If you are British Prime Minister Theresa May, you distance yourself by not talking about it.
Donald Trump's State Visit to the UK was not mentioned by the British head of state
-- The Queen -- in her address to Parliament earlier today. British media previously reported
that the visit has been put on ice due to a lack of public support. Downing Street denies this, claiming that no date has been decided yet. A senior White House official also said that it wasn't mentioned "because the date is not yet set".
It is easy to assume that Trump's political travails and boorish missteps are the problem.
When the invitation was extended
, he was a part of a trans-Atlantic populist vanguard: a fellow traveler of the victorious Eurosceptics who pulled off the Brexit vote.
The Prime Minister rushed to be the first foreign leader to meet Trump at the White House in January
. The message was clear: A triumphant Britain marching out of Europe, head held high, was a Britain secure in the "special relationship."
Trump has rather spoiled that idea since then. He has riled Brits by trying to ban visitors from Muslim countries from entering the United States and withdrawn from the Paris climate accord.
The public reception would almost certainly be hostile were Trump to visit the UK now.
And imagine the scene at Buckingham Palace if Queen Elizabeth herself had to make small talk with Trump and Sadiq Khan, the London mayor berated by the American President on Twitter
for his very measured, British reaction to the recent terrorist atrocity in London.
May does not need that nor any more photographs of her hand clasped by an American whose popularity ratings are worse than her own.
But there is more to this than meets the eye. It is not entirely about Trump as the embarrassing, unwanted uncle bringing unpalatable views to the dining table. It is as much about Britain's domestic problems.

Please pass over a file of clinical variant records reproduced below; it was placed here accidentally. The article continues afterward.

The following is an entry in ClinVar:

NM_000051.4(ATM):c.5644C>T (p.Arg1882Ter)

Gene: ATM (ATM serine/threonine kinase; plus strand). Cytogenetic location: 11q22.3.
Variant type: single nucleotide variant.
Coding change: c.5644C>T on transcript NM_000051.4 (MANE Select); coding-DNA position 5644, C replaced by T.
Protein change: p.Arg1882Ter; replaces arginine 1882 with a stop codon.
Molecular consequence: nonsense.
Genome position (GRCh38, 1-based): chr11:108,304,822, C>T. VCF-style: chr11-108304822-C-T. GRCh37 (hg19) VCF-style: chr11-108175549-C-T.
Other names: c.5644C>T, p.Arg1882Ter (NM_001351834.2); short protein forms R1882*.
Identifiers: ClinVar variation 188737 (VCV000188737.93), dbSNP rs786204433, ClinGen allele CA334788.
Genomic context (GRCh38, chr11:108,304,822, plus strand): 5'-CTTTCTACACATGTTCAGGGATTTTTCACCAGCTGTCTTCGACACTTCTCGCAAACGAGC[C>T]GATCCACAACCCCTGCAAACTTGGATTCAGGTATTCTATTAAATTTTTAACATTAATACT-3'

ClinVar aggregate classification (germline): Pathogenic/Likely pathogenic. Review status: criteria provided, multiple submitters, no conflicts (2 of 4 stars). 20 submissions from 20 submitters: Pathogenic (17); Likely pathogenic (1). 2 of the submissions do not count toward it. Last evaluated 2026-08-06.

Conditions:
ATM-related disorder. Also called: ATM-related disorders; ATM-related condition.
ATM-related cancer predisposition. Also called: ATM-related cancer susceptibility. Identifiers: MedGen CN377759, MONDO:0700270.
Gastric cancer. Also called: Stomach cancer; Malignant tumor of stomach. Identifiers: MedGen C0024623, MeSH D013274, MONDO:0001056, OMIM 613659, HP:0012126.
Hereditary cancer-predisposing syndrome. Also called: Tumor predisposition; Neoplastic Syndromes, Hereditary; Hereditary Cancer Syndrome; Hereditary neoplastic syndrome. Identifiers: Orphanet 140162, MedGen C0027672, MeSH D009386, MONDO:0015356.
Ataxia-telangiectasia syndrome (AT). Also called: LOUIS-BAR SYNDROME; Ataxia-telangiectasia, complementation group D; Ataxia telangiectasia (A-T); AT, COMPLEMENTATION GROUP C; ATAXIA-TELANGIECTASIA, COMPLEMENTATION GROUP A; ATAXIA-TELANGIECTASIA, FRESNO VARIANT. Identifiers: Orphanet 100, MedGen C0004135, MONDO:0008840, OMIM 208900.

May's premiership is on life support, her government likely to be propped up by reactionary, homophobic lawmakers of Northern Ireland's Democratic Unionist Party. No one knows how long that will last.
The British people were asked to give her a mandate to govern last month. Instead they gave her a mandate to get lost.
With the country less united than it has ever been, somehow she has to begin negotiating the UK's exit from the European Union.
Emmanuel Macron of France, Angela Merkel of Germany and Jean-Claude Juncker of the European Commission have let it be known they want to punish the Brexiteers, yielding not an inch in any deal so as to deter any other departures from their club.
A strong British leader might have welcomed a Trump visit as a chance to steel the country's resolve against them.
Instead, we have a weak, disunited kingdom too fragile to survive boorish Trumpian tweets further riling European anger. Why further antagonize them with swipes at free trade and multilateral agreements?
And therein lies the rub. The UK's election results show a diminished country that is not at ease with itself or its recent decisions.
None of its political parties was given the nod to sort things out. When asked who they wanted to govern them, its population said simply: not you!
At best the country is uncertain; at worst it has entered a nihilistic rage.
Against that backdrop of foreboding, of darker days ahead, of prime ministerial defenestration and a fresh election, of chaos and confusion, what meaning is there in a state visit? What point in pomp and circumstance?
Sorry Donald, this just isn't the right time.
For once Theresa May is justified in using the classic breakup line: It's not you, it's me.